2
$\begingroup$

Question is find the smallest natural number $x$ such that,

\begin{align} x &\equiv 1 \pmod 2 \\ x &\equiv 2 \pmod 3 \\ x &\equiv 3 \pmod 4\\ x &\equiv 4 \pmod 5\\ x &\equiv 5 \pmod 6\\ x &\equiv 6 \pmod 7\\ x &\equiv 7 \pmod 8\\ x &\equiv 8 \pmod 9\\ x &\equiv 9 \pmod {10}\\ x &\equiv 10 \pmod {11}\\ x &\equiv 11 \pmod {12}\\ x &\equiv 0 \pmod {13}\\ \end{align}

However when I use the proof of Chinese remainder theorem, I cannot even get over the first step where I must find inverse modulo: $$b_1 \frac{6227020800}{2}\equiv 1 \pmod 2$$ which I presume is $$0\cdot \frac{6227020800}{2} + 2\cdot 1 \equiv 1$$ hence 0?

I am somewhat confused. A friend did it using another method, but I would like to learn how to use the Chinese remainder theorem.

$$x\equiv a_1 b_1 \frac{M}{m_1} + \cdots + a_k b_k \frac{M}{m_k} \pmod M$$

$\endgroup$
  • 1
    $\begingroup$ Hint: $\ x\equiv -1\,$ mod $\,2,3,\ldots, 12\ $ iff their lcm divides $\,x+1\ \ $ $\endgroup$ – Bill Dubuque Jan 26 '19 at 18:38
  • $\begingroup$ "However when I use the proof of theorem, I cannot even get over the first step where I must find inverse modulo: $\frac M{m_1}=\frac{6227020800}2$" Could you write out what proof and why exactly you are finding it? It's not clear what you are trying to do. $\endgroup$ – fleablood Jan 26 '19 at 18:38
  • $\begingroup$ @fleablood mathworld.wolfram.com/ChineseRemainderTheorem.html $\endgroup$ – C. Ekinci Jan 26 '19 at 18:39
  • $\begingroup$ I know what the CRT theorem is. I'm asking YOU to explain why you are doing that as the first step and why. $\endgroup$ – fleablood Jan 26 '19 at 18:40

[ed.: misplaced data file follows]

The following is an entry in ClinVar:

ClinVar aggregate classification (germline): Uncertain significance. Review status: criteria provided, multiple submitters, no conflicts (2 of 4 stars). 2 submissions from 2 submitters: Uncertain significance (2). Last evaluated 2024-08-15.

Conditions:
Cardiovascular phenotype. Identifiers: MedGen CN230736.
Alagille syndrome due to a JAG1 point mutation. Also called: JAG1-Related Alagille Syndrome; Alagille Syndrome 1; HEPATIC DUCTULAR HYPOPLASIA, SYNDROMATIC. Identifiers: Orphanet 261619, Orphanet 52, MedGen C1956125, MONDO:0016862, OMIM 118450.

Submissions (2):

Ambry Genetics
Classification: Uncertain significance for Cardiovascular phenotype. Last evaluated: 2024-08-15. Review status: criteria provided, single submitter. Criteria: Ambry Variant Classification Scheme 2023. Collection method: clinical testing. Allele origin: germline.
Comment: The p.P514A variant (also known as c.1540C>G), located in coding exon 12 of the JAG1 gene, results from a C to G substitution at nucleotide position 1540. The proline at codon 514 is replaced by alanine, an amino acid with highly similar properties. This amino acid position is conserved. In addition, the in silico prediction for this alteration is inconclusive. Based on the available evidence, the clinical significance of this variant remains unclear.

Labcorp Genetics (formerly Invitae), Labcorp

• 1
    $\begingroup$ $-1\pmod 8*9*5*7*11$ and $0 \pmod 13$ so solve that. If you get a negative number just add $8*9*5*7*11*13$. $\endgroup$ – fleablood Jan 26 '19 at 18:56
2
$\begingroup$

The Chinese remainder theorem is about relatively prime modulos. Having all the modulos from $2$ to $13$ is redundant.

$x\equiv 1 \mod 2; x \equiv 3\mod 4; x\equiv 7\mod 8$ are redundant and can be replaced with just $x \equiv 7 \pmod 8$.

Assuming the question is legitimate, we need not consider any $x \equiv j \pmod {2^km}$ and have to consider only $x\equiv l\pmod m$

i.e., this question can be reduced to.

$x\equiv 7\pmod 8$

$x \equiv 8\pmod 9$

$x \equiv 4 \pmod 5$

$x \equiv 6\pmod 7$

$x \equiv 10 \pmod {11}$

$x \equiv 0 \pmod {13}$.

All the rest are redundant, as the solution to the above is unique.

Note the solution to all but $x \equiv 0 \pmod {13}$ is $x \equiv -1 \pmod n$ for $n = 8,9,5,7,11$ so

$x\equiv -1 \pmod{8*9*5*7*11=27720}$ and $x \equiv 0 \pmod {13}$.

So you need to solve. $x = 27720k -1 = 13m$

$27720 \equiv 4 \pmod {13}$

So $x \equiv 27720k - 1\equiv 0 \pmod {13}$

$\equiv 4k -1 \equiv 0 \pmod {13}$

So $4k \equiv 1 \pmod {13}$ so we just have to find the inverse of $4 \mod {13}$

And $4 \times 10 = 40 \equiv 1 \pmod{13}$ and so $k = 10$

and $x \equiv 277199 \pmod {27720*13}$

| cite | improve this answer | |
$\endgroup$
  • $\begingroup$ God, I feel like an absolute moron... thanks. $\endgroup$ – C. Ekinci Jan 26 '19 at 18:58
1
$\begingroup$

$2,3,\ldots,12\mid x+1\iff 27720\mid x+1$ since $27720$ is the lcm of the divisors.

So $\, 13n = x = 27720\,\color{#c00} k - 1\ $ so $\bmod 13\!:\,\ \color{#c00} k\equiv \dfrac{1}{27720}\equiv\dfrac{ -12}4\equiv -3\equiv \color{#c00}{10}$

hence $\, x = 22720(\color{#c00}{10}+13m)-1 = 277199 + 13\cdot 27720\,m$

| cite | improve this answer | |
$\endgroup$

Your Answer

By clicking “Post Your Answer”, you agree to our terms of service, privacy policy and cookie policy

Not the answer you're looking for? Browse other questions tagged or ask your own question.